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Biology 202
2000 First Web Report
On Serendip

Development of Dendritic Spines

S.L.

Neurons have the capability of forming spiny outgrowths on dendrites that are associated with neuroplasticity. Stimulation, especially during post-natal development can lead to activation in the brain, referred to as Long Term Potentiation (LTP), associated with the growth of spines. These dendritic spines, which can number thousands to a single neuron, can have synaptic heads. Greater than 90 percent of synapses in the brain occur on them (1) . Through experimentation it has been found that a spine's glutamate receptors, calcium concentrations, and actin can affect its shape, length, and even presence on a dendrite. In general terms, how do dendritic spines develop and what do they affect in the brain?

When a neuron is first formed it does not yet have dendrites, and therefore also does not have dendritic spines. Dendritic filopodia are formed from the dendrites first and then convert into spines after being innervated by synaptic fibers. Spines on different types of neurons attain their peak actin density at different times. Fewer spines are present in adults than children and there is a peak growth time during post-natal development. Adult brains show up to 50% fewer spines than developing brains (2) . Brain disorders, such as strokes, epilepsy, and forms of mental retardation like Fragile X, have been connected to deformations of dendritic spines or the total absence of them on certain neurons. Spines are predominantly found at excitatory synapses where inputs from many areas of the brain arrive.

Initially during spine formation N-methyl-D-aspartate (NMDA) is the main growth and development regulator. NMDA is a glutamate receptor found at excitatory synapses in most neurons in the mammalian brain. It contains channels permeable to calcium ions. Ions can accumulate and initiate currents at the head of the spine where the calcium channels are located, separate from the shaft of the dendrite. Weak calcium-induced currents affect individual spines whereas stronger currents can summate to affect multiple spines as well as areas of the dendrite's shaft. LTP is a strengthening of the synaptic connections which occurs when spines are formed.

There are several steps to achieve a current in a spine. Magnesium ions block the NMDA receptor sites, but are displaced when a stimulus, such as caffeine, depolarizes the receptor. Calcium ions are then able to pass through and collect within the spine. Once the amount of ions reaches a threshold level the LTP is generated. A very strong stimulus will depolarize receptors on more than one spine that can lead to the current summation effect previously described. The LTP results in increased spine motility that has been directly linked to actin in the heads of the spines. The process of LTP generation has been proved experimentally by adding NMDA receptor antagonists to the cell showing that blocking the receptors will not interfere with signal transmission at the synapse, but a LTP will not be able to form (3) .

Once spines are formed they must be stabilized and maintained. Another form of glutamate receptor, -amino-2-hydroxy-5-methyl-4-isoxazole propionate (AMPA), which is also controlled by voltage-gated calcium channels, is responsible for this stage in spine development. When AMPA receptors are activated, the actin found in protrusions in the spine's head is blocked. The actin and thus the entire head of the spine, collapses while more stable filaments in the center of the spine remain. Studies performed using NMDA receptor antagonists demonstrated that AMPA receptors will begin to inhibit or block spine motility without the presence of NMDA. However, in developing neurons when the AMPA is washed out and the NMDA remains lost spine motility is able to recover (4) .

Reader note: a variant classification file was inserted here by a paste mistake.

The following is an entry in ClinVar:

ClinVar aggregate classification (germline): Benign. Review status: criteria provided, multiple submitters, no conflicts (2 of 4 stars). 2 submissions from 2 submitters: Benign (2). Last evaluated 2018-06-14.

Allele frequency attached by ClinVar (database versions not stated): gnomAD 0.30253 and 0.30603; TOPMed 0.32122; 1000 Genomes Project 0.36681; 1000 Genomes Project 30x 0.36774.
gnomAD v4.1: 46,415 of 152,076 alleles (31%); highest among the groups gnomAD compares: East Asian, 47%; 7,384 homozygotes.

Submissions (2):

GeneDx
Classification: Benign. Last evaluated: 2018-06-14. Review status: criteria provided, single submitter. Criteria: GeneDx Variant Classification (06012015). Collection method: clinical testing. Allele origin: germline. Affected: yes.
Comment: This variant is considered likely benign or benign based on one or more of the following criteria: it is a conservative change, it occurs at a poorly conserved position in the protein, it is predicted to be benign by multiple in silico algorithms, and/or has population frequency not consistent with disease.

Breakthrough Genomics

Interestingly, a stimulus that is of certain strength can result in the maximum extension of a dendritic spine, reducing the connection between spine and dendrite. This leads to lower synaptic efficiency. However, if the AMPA is able to reduce the spine length the synaptic connection may be strengthened. A stimulus that is too great will destroy the spine completely. Unexpectedly, less activation in an adult brain, such as when synaptic activity is inhibited or blocked, can result in the growth of more spines, rather than a reduction in spines.

Many studies have been performed which link dendritic spines in the hippocampus to learning and memory. These experiments along with the general development of the spines give one more piece of evidence to the argument that brain equals behavior. If each spine is able to receive and store inputs, and there are thousands of spines on each dendrite, then it is understandable that humans can learn and retain facts and ideas throughout their lives as well as synthesize original thoughts. One new question that arose while investigating the dendritic spines is how do they affect the I-function? Since they are so vast in number, are directly associated with synaptic connections, and are found mostly on excitatory synapses it is reasonable to think that they could be linked to complicated ideas such as consciousness and being. If brain does equal behavior, then dendritic spines, being a part of the brain, must affect behavior in some way. How spines and behavior are related would be a very interesting thing to know.

WWW Sources

1) 1) Boston University neurobiology web page, information about graduate research being done on dendritic spines and neuroplasticity

2) Journal article titled "Rapid plasticity of dendritic spine: hints to possible functions?"

3) Series of movies about how NMDA and AMPA affect dendritic spines, from MIT webpage.

3) Journal article reviewing current research concerning LTP, from Nature magazine.




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